An angular mass of 17.5 kg was found on the farm of Patrick Monaghan about one mile west of Perryville, Missouri. The mass was sticking out of the soil as if it had been previously disturbed by plowing. It has suffered from terrestrial weathering and lost an average of 12 mm from the surface, but still preserves sections of the heat-affected zone and retains evidence of ablation pits.
A Ni content of ~9.6% creates a µm-sized Thomson (Widmanstätten) structure of fine-grained plessite composed of kamacite spindles having widths of ~0.06 mm and lengths up to ~0.9 mm, most all of them containing nuclei of schreibersite. Perryville began as a single taenite crystal that formed a progressively finer structure as it cooled. This uncommon plessitic structure is transitional between ataxites and finest octahedrites.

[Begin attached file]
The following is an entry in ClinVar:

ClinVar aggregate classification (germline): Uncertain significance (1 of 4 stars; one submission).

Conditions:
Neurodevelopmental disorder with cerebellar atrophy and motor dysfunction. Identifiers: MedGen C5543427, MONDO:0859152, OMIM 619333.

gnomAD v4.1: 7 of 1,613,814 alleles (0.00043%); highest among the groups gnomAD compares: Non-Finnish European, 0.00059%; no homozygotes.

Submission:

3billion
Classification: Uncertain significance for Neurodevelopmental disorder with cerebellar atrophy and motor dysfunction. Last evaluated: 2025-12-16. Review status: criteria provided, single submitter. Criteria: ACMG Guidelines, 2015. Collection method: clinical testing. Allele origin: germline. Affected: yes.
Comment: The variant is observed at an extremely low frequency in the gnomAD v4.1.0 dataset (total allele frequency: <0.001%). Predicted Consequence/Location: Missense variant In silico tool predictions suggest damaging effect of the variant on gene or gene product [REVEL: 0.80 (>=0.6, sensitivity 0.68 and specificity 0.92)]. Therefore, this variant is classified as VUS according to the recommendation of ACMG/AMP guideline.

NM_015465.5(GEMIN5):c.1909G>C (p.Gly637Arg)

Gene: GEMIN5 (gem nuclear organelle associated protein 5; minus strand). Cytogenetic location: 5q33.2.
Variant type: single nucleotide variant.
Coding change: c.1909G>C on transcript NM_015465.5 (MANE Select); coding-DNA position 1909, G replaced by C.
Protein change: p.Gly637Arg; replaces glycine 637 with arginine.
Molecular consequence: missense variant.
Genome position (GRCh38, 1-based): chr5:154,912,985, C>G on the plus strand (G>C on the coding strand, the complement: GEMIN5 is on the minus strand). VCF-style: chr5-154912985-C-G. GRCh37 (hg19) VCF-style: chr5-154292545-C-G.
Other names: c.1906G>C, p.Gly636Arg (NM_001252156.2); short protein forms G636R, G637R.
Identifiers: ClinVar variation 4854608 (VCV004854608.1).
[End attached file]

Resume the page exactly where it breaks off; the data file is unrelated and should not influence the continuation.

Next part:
The above photo shows a 11.5 g etched partial slice that displays kamacite spindles in a µm-sized Thomson (Widmanstätten) pattern. An ~1 mm shocked troilite nodule is visible on this slice. These 0.12 mm nodules generally occur every 25 cm², rarely attaining a size of up to 8 mm. The photo below is from the National Museum, showing the original mass.
Perryville is closely related to the other six group IIC meteorites: Ballinoo, Cratheús , Darinskoe, Kumerina, Salt River, and Unter Mässing; the previously included iron Wiley has been eliminated on the basis of its HSE values and W isotopes (Tornabene et al., 2018). To learn more about the relationship between this and other iron chemical groups, see Appendix III.